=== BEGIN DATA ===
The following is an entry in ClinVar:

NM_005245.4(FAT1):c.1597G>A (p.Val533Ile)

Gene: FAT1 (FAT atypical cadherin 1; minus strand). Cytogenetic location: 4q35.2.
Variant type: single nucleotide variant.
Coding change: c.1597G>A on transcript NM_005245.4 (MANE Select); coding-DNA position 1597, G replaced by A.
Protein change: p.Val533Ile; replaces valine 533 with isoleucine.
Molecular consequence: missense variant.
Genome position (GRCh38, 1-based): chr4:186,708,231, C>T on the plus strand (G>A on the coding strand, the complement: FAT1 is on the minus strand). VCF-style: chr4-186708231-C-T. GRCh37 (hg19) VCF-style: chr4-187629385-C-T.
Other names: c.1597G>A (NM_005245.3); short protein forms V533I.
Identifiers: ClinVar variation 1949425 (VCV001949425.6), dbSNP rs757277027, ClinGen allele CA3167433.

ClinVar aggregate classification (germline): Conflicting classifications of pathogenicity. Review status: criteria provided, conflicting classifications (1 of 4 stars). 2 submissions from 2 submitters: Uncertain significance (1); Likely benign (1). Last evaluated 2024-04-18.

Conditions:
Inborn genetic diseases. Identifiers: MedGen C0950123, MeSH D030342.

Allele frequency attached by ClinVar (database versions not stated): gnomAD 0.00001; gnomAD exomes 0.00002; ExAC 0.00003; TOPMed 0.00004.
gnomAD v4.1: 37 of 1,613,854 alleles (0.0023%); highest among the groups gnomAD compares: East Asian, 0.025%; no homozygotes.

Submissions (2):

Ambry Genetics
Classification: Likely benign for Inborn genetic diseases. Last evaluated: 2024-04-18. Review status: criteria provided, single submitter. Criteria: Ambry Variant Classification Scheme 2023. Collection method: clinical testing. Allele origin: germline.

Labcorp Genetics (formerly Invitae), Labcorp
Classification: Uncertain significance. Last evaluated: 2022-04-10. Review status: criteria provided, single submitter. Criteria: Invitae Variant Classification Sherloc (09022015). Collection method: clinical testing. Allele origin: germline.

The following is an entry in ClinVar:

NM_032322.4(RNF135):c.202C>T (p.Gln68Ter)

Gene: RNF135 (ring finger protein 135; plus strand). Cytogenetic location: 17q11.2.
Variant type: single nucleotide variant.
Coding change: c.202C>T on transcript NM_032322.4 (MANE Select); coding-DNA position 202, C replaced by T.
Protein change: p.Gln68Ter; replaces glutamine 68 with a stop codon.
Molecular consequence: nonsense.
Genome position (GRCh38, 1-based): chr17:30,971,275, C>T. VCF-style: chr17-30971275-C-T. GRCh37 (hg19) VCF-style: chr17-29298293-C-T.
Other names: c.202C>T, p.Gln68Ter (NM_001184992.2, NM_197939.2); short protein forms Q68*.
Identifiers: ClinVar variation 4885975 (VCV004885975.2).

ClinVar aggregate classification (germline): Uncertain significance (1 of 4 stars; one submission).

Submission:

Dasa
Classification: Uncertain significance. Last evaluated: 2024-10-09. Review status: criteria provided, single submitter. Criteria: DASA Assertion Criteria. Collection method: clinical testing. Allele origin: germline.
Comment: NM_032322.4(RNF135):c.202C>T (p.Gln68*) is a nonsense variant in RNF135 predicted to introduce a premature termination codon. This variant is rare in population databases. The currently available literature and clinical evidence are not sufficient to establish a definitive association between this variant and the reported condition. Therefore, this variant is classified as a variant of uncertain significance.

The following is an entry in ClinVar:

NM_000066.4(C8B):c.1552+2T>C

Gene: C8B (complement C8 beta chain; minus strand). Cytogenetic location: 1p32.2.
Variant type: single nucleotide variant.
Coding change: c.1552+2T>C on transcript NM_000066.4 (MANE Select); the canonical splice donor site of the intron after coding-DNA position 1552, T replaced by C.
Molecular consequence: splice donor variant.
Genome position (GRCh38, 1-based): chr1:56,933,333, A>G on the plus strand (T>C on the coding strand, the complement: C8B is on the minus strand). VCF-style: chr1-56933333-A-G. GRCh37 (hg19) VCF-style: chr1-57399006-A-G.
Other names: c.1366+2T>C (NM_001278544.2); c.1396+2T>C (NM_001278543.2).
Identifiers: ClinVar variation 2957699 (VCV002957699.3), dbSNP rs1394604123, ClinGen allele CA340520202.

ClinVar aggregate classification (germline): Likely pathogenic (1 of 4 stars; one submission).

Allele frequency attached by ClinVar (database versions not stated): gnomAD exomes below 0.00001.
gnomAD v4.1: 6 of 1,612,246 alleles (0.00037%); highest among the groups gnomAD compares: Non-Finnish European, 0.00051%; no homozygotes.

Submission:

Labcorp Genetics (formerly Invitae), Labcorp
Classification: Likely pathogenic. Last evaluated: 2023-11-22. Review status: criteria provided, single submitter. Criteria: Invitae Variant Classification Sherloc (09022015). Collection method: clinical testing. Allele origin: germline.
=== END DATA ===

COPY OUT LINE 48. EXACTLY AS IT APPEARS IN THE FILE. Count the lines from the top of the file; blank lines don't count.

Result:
Submission: